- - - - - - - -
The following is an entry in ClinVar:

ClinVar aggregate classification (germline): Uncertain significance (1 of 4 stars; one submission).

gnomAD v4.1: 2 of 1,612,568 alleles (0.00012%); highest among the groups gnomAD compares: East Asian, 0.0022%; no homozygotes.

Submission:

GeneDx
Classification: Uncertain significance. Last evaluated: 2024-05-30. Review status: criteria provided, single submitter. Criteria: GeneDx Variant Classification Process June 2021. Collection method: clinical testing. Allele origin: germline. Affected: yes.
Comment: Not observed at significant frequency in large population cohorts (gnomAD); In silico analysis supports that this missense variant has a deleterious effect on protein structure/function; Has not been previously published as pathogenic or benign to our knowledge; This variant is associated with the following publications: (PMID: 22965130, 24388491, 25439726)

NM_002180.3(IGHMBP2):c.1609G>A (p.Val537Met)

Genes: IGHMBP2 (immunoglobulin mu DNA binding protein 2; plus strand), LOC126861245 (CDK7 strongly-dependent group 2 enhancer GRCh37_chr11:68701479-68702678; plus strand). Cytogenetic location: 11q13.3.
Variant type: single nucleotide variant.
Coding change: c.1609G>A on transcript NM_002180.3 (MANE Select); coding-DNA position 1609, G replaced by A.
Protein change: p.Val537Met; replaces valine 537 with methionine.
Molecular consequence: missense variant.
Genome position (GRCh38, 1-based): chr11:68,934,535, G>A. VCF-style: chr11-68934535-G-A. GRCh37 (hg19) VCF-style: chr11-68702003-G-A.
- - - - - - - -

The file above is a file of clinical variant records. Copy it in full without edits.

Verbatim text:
The following is an entry in ClinVar:

ClinVar aggregate classification (germline): Uncertain significance (1 of 4 stars; one submission).

gnomAD v4.1: 2 of 1,612,568 alleles (0.00012%); highest among the groups gnomAD compares: East Asian, 0.0022%; no homozygotes.

Submission:

GeneDx
Classification: Uncertain significance. Last evaluated: 2024-05-30. Review status: criteria provided, single submitter. Criteria: GeneDx Variant Classification Process June 2021. Collection method: clinical testing. Allele origin: germline. Affected: yes.
Comment: Not observed at significant frequency in large population cohorts (gnomAD); In silico analysis supports that this missense variant has a deleterious effect on protein structure/function; Has not been previously published as pathogenic or benign to our knowledge; This variant is associated with the following publications: (PMID: 22965130, 24388491, 25439726)

NM_002180.3(IGHMBP2):c.1609G>A (p.Val537Met)

Genes: IGHMBP2 (immunoglobulin mu DNA binding protein 2; plus strand), LOC126861245 (CDK7 strongly-dependent group 2 enhancer GRCh37_chr11:68701479-68702678; plus strand). Cytogenetic location: 11q13.3.
Variant type: single nucleotide variant.
Coding change: c.1609G>A on transcript NM_002180.3 (MANE Select); coding-DNA position 1609, G replaced by A.
Protein change: p.Val537Met; replaces valine 537 with methionine.
Molecular consequence: missense variant.
Genome position (GRCh38, 1-based): chr11:68,934,535, G>A. VCF-style: chr11-68934535-G-A. GRCh37 (hg19) VCF-style: chr11-68702003-G-A.